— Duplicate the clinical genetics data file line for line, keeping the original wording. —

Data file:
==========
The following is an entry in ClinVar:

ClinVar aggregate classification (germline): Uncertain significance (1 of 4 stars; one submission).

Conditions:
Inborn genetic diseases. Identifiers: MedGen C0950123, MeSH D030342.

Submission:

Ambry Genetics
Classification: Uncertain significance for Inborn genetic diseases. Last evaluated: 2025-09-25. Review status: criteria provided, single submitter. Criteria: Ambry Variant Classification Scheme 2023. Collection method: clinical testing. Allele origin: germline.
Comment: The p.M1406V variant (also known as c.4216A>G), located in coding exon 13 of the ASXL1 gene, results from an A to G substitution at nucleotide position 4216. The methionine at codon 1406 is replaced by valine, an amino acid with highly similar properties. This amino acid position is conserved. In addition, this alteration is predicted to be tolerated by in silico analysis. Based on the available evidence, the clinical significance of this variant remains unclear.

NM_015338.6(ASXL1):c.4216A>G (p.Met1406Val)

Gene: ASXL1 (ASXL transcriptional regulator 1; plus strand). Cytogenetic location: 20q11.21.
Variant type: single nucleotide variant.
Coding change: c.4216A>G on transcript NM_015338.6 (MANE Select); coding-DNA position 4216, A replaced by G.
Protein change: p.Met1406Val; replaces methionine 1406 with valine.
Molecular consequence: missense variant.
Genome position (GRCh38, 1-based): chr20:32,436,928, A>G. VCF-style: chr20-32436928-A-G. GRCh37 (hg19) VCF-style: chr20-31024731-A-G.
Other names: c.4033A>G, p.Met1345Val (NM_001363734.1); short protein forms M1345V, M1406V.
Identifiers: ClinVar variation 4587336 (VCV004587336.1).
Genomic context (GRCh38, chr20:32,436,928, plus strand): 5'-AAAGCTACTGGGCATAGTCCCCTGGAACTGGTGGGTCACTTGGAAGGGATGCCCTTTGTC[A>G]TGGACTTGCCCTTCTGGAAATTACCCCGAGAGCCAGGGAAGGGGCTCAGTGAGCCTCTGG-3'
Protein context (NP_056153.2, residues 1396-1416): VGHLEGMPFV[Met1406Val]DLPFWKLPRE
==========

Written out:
The following is an entry in ClinVar:

ClinVar aggregate classification (germline): Uncertain significance (1 of 4 stars; one submission).

Conditions:
Inborn genetic diseases. Identifiers: MedGen C0950123, MeSH D030342.

Submission:

Ambry Genetics
Classification: Uncertain significance for Inborn genetic diseases. Last evaluated: 2025-09-25. Review status: criteria provided, single submitter. Criteria: Ambry Variant Classification Scheme 2023. Collection method: clinical testing. Allele origin: germline.
Comment: The p.M1406V variant (also known as c.4216A>G), located in coding exon 13 of the ASXL1 gene, results from an A to G substitution at nucleotide position 4216. The methionine at codon 1406 is replaced by valine, an amino acid with highly similar properties. This amino acid position is conserved. In addition, this alteration is predicted to be tolerated by in silico analysis. Based on the available evidence, the clinical significance of this variant remains unclear.

NM_015338.6(ASXL1):c.4216A>G (p.Met1406Val)

Gene: ASXL1 (ASXL transcriptional regulator 1; plus strand). Cytogenetic location: 20q11.21.
Variant type: single nucleotide variant.
Coding change: c.4216A>G on transcript NM_015338.6 (MANE Select); coding-DNA position 4216, A replaced by G.
Protein change: p.Met1406Val; replaces methionine 1406 with valine.
Molecular consequence: missense variant.
Genome position (GRCh38, 1-based): chr20:32,436,928, A>G. VCF-style: chr20-32436928-A-G. GRCh37 (hg19) VCF-style: chr20-31024731-A-G.
Other names: c.4033A>G, p.Met1345Val (NM_001363734.1); short protein forms M1345V, M1406V.
Identifiers: ClinVar variation 4587336 (VCV004587336.1).
Genomic context (GRCh38, chr20:32,436,928, plus strand): 5'-AAAGCTACTGGGCATAGTCCCCTGGAACTGGTGGGTCACTTGGAAGGGATGCCCTTTGTC[A>G]TGGACTTGCCCTTCTGGAAATTACCCCGAGAGCCAGGGAAGGGGCTCAGTGAGCCTCTGG-3'
Protein context (NP_056153.2, residues 1396-1416): VGHLEGMPFV[Met1406Val]DLPFWKLPRE